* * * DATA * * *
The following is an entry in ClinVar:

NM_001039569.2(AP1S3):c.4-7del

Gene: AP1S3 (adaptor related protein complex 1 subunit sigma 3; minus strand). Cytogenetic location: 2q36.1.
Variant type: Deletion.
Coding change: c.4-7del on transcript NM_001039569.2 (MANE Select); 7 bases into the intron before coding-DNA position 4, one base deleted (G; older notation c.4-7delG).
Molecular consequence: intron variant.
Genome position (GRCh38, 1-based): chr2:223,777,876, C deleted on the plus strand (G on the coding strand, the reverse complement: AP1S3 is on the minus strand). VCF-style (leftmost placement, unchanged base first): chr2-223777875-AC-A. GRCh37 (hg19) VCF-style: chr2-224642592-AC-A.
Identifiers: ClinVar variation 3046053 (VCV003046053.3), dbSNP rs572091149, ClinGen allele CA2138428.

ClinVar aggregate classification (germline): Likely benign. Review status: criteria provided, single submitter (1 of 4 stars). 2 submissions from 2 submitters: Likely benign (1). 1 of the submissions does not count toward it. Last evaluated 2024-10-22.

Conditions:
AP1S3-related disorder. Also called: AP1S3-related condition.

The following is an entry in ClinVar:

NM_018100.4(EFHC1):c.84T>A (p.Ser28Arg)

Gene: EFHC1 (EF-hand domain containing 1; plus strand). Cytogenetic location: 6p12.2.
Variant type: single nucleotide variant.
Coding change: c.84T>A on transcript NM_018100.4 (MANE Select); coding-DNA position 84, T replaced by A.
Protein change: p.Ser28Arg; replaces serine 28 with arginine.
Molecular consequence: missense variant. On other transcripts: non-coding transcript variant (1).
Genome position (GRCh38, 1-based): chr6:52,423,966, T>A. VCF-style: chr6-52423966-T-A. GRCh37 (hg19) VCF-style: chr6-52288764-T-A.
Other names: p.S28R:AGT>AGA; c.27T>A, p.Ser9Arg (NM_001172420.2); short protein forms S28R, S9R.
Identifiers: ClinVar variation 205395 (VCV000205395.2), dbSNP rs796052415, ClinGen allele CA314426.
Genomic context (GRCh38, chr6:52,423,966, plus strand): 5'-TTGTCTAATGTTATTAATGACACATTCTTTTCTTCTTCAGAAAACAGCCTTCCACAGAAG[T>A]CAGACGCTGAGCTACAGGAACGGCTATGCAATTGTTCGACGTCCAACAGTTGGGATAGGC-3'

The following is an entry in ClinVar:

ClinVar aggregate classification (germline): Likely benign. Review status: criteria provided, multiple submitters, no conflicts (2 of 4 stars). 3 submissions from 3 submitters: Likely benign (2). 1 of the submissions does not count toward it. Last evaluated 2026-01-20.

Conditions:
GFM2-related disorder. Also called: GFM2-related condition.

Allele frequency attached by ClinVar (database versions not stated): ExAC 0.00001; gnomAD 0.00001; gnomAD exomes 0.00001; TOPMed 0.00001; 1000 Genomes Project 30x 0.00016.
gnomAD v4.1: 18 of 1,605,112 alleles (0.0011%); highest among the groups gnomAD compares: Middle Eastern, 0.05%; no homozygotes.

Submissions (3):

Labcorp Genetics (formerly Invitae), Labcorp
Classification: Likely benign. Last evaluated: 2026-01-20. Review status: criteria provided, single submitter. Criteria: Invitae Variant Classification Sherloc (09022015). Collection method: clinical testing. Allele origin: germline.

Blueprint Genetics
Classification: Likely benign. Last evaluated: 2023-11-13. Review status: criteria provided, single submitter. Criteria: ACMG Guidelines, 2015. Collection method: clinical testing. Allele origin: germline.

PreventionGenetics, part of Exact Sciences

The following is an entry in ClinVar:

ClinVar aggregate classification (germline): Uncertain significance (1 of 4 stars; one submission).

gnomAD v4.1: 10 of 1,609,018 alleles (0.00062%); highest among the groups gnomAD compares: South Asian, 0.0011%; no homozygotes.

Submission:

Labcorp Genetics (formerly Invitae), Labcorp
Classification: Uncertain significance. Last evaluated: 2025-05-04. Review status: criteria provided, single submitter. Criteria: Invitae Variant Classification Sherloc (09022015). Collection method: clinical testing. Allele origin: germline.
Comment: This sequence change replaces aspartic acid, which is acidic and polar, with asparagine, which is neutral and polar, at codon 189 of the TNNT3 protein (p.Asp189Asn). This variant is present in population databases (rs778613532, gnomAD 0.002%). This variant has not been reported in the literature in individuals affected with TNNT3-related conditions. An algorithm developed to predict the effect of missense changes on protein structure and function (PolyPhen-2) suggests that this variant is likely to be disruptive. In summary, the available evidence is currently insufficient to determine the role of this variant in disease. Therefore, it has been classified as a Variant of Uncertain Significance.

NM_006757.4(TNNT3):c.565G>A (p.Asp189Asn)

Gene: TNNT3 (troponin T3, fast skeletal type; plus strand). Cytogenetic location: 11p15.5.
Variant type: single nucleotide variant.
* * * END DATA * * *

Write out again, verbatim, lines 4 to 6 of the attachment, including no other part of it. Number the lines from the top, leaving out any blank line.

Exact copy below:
Variant type: Deletion.
Coding change: c.4-7del on transcript NM_001039569.2 (MANE Select); 7 bases into the intron before coding-DNA position 4, one base deleted (G; older notation c.4-7delG).
Molecular consequence: intron variant.